Our bat hero patrols the night, seeking out the villains that torment and harass the citizens. He uses his highly developed bat senses to zero in on the perpetrator, then with uncanny accuracy, he swoops down to nab the villain.
Batman is the latest rage of children, perhaps outshining those adolescent turtle critters and giving competition to the mighty morphers. Our hero swoops down upon the villain and defeats him, making life safer and more pleasant for the citizens.
Batman is admired by all people, (the honest ones, of course), of Gothem. Our hero is feared and hated by the evils. What a pity that the real bat creatures of the world are also heroes, but are usually treated as if they were the villains.
For a very long time, the bat has been associated with all sorts of negative superstitions and tales. Perhaps it is because he is a creature of the night that he is so greatly misunderstood. A common view of the bat is a loathsome flying rat creature who's greatest goals in life are to spread disease, get tangled in people's hair, and seek entrance to you house with the sole purpose of wreaking havoc.
But the poor little bat is far from loathsome. In fact, his goals in life are to cruise the night skies seeking insects that plague us humans, quite often moths and mosquitoes, for his dinner. A single bat can eat hundreds of insects in a single night.
The bat only gets into houses by accident and would like nothing better at that point than to get back out. And as for hair, he has no attraction to that.
The bat holds the distinction of being the only mammal that can sustain flight. Most bats are better flyers than birds, being able to fly more slowly and with far better maneuverability.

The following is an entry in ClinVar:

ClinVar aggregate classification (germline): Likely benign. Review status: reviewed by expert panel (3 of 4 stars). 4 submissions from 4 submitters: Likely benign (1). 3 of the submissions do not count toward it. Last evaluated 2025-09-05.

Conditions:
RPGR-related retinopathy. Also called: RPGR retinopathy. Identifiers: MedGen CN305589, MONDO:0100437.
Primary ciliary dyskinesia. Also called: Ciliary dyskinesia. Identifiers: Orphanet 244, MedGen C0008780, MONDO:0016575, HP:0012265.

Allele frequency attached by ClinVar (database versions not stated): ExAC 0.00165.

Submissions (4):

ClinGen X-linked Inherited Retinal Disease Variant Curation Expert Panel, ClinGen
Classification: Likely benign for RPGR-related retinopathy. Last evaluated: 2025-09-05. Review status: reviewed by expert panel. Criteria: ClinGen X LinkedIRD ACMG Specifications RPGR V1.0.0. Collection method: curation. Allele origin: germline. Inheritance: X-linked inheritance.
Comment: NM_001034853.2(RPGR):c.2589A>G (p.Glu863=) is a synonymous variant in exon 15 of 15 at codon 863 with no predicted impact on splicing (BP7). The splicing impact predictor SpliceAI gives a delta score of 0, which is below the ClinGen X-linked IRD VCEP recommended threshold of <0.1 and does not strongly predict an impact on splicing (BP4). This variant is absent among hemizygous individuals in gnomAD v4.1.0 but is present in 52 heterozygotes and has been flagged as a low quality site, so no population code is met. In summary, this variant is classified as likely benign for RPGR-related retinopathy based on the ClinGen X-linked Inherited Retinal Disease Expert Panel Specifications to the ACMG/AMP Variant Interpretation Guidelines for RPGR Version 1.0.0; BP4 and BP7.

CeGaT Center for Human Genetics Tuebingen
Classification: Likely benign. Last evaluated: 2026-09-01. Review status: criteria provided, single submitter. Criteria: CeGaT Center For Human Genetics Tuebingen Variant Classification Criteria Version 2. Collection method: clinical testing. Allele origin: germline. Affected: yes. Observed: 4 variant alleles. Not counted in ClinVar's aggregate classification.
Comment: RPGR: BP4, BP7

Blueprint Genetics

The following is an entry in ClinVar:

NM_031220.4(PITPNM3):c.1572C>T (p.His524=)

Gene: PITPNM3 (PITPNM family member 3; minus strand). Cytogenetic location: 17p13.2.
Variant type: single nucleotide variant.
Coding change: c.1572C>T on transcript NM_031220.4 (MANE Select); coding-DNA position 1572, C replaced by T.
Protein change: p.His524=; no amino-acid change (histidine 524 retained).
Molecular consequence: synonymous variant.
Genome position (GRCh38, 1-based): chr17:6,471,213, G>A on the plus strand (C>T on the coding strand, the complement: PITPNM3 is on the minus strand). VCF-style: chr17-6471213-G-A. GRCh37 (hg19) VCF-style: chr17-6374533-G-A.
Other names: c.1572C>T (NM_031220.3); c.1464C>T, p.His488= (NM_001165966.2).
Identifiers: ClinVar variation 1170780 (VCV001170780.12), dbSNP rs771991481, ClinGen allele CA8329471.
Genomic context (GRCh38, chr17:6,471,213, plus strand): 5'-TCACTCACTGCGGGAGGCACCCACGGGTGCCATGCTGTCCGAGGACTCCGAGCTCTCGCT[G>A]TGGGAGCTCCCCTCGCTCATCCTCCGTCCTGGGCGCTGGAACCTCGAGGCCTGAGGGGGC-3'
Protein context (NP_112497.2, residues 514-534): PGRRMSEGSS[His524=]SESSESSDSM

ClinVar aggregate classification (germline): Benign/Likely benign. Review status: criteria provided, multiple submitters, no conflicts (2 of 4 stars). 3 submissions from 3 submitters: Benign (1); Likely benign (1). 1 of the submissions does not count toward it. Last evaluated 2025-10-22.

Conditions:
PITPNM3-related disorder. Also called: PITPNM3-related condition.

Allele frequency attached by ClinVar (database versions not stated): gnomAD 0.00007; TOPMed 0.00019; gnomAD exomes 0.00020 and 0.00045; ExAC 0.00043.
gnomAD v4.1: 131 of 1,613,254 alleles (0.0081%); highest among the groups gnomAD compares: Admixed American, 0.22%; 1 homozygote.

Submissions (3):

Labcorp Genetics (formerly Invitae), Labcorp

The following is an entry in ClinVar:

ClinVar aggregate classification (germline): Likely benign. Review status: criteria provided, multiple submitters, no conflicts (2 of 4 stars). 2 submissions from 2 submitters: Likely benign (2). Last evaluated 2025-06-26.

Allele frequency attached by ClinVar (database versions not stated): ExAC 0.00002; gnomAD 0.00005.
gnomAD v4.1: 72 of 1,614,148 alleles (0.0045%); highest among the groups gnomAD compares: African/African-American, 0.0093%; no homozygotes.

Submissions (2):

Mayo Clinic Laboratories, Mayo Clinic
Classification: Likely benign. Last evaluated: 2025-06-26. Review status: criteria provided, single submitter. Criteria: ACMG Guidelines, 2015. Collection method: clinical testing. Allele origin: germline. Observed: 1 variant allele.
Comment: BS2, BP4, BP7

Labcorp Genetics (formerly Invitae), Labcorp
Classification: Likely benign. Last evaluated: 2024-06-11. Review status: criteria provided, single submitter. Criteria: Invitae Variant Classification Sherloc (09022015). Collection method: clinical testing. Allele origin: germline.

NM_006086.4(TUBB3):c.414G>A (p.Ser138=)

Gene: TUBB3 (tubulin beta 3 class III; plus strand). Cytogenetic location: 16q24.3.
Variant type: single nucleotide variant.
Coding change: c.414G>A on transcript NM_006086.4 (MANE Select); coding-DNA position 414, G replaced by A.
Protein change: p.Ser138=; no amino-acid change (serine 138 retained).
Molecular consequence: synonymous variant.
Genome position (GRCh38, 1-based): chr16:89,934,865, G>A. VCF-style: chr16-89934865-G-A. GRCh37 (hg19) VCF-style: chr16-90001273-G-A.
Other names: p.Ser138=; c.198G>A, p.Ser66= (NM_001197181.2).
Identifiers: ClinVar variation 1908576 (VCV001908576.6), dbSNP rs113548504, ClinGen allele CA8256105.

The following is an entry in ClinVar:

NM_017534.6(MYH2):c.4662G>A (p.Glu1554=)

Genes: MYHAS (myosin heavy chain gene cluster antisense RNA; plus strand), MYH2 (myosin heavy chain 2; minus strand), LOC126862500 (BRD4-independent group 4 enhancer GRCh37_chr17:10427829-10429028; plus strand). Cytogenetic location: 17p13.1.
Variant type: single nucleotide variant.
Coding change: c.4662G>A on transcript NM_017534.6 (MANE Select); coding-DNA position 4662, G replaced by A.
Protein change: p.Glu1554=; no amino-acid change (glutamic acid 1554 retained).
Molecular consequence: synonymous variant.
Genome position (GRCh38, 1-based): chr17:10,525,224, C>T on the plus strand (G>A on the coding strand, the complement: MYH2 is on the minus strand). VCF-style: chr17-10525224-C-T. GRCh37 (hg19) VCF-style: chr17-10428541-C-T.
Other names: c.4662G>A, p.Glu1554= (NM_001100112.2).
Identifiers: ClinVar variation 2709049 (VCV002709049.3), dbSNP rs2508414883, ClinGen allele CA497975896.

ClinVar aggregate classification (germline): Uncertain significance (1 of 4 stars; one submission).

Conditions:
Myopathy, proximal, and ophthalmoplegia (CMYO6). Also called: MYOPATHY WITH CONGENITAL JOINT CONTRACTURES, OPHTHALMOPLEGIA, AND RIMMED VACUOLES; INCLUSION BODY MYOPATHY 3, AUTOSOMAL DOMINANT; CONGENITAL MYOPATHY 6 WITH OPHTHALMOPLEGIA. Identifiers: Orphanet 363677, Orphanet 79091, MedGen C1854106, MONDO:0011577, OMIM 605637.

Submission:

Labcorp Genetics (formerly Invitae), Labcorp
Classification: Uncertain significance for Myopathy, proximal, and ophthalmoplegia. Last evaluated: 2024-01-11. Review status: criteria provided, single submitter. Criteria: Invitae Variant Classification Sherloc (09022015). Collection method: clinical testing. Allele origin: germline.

The old saying "blind as a bat" is quite incorrect. No bat is blind, but has well developed sight and smell. Since sight is no help in darkness, bats navigate by echolocation. Echolocation is much like radar, the bat bounces sound off objects to ascertain their direction.
Bats roost during the day in caves, hollow trees, under rocks or in old barns. Some live alone, others in groups. They usually produce only one young per year. This may be because bats have such a long life-span. Some live to about twenty years; the record is thirty one years.
The accusation that bats transmit disease, particularly rabies, is almost completely unfounded. This idea likely arises from the tropics where true vampire bats feed off blood from small wounds they inflict in cattle. These bats do bite their victims, and rabies is more prominent in the tropics then it is here, but actual rabies cases in bats have been rare.
It is the humans that have made bats the victims. Often developers building houses will find a colony of bats, and wipe out the entire group. Insects often carry traces of insecticides that we spray on crops and gardens. When the bat eats the insects, the pesticides collect, the bat's body cannot rid itself of the chemicals. Bats can die if the levels reach too high. Three species of bats are now on the endangered list. The insect-eating bats of this area cause no harm, and decrease the insect population.
For those who still hesitate to appreciate the little bats that eat insects and occasionally make a wrong turn and explore our houses, consider the larger megabat of Africa and India. If this bat came into your house, it would probably empty the house of human occupants - not because it would cause any harm, but because it's wing span is five feet.....
This page is best viewed when using Netscape 2.0.